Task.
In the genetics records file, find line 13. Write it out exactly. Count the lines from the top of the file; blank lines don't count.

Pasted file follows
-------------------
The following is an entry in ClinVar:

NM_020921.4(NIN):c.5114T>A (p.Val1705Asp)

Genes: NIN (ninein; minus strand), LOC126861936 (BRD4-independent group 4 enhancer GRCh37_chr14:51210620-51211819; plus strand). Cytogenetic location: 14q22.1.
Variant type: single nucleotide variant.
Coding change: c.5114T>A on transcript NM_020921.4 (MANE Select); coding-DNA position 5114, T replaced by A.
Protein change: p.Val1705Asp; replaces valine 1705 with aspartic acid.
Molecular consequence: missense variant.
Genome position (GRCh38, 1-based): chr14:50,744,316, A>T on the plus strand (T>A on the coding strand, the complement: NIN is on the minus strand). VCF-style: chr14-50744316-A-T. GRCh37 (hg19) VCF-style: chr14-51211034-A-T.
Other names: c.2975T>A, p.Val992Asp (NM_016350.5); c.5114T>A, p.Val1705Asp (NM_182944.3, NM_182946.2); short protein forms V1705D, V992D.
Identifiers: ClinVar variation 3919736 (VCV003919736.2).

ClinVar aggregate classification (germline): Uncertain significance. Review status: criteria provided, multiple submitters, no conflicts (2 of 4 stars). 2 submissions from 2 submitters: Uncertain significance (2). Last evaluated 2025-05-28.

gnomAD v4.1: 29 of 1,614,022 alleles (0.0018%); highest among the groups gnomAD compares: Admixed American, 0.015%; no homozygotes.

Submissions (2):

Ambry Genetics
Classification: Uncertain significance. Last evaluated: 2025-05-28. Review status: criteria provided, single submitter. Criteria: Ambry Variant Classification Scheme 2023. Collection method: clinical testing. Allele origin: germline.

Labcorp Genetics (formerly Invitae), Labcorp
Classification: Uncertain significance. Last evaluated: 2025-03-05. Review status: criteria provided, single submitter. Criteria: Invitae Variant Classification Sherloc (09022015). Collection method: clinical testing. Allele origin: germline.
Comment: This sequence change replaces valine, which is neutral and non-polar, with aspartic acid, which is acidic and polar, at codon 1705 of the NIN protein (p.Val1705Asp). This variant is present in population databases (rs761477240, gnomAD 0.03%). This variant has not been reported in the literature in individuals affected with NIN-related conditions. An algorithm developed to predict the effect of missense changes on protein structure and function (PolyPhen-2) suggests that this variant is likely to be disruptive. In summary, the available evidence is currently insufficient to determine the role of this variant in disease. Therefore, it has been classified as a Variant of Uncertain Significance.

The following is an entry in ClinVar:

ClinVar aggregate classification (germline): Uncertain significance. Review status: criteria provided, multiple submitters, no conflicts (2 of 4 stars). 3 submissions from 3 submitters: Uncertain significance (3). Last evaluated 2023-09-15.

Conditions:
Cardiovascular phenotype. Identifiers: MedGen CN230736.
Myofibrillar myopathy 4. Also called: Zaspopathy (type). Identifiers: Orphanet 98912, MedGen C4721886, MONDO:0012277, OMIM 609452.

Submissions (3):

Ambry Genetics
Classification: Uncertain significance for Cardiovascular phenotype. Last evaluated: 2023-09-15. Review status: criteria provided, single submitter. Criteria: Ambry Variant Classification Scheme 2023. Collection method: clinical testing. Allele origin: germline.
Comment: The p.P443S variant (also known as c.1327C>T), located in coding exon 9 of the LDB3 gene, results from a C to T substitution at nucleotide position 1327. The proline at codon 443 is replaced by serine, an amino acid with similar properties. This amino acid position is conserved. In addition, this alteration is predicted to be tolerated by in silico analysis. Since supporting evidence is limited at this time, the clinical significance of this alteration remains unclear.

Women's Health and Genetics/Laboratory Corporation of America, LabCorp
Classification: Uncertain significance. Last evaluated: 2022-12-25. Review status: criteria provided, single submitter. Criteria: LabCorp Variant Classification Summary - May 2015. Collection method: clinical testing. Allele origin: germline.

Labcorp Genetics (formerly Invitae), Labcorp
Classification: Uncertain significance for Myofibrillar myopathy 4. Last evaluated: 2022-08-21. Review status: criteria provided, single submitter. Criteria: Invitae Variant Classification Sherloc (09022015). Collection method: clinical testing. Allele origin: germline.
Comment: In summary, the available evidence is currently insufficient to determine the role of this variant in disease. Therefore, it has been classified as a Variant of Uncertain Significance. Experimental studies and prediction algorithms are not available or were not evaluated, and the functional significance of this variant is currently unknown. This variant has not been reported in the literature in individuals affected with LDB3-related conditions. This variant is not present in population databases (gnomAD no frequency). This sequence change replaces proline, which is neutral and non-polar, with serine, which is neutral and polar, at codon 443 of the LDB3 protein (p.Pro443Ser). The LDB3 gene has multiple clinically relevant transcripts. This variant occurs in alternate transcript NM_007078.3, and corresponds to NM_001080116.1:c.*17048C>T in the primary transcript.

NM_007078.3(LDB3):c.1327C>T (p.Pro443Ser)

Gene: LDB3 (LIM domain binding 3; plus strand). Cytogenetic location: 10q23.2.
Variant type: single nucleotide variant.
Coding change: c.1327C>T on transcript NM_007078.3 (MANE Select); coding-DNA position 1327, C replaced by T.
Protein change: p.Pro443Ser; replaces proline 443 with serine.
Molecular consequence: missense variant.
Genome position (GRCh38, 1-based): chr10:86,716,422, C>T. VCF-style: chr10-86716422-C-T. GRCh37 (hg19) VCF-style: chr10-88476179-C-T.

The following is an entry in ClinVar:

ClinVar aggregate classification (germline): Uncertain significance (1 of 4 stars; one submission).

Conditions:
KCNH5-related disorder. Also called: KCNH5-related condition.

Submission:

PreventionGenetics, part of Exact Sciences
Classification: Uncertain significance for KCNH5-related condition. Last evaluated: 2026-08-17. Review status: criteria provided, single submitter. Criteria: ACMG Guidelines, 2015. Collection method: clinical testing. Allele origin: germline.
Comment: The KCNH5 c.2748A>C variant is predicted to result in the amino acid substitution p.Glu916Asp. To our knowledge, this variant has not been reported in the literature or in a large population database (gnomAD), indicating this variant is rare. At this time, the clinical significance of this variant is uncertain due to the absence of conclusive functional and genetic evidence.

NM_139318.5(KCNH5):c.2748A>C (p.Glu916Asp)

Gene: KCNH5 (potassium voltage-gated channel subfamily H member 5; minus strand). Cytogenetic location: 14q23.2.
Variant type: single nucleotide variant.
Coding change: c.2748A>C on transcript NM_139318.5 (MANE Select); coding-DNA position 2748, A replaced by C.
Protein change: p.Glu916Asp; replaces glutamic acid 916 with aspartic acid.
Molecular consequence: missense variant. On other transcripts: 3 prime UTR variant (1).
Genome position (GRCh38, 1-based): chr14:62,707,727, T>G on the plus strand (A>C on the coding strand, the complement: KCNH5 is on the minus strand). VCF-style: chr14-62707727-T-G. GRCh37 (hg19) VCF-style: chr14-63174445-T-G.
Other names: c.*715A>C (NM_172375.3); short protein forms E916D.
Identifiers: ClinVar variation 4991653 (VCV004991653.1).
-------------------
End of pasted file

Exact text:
Submissions (2):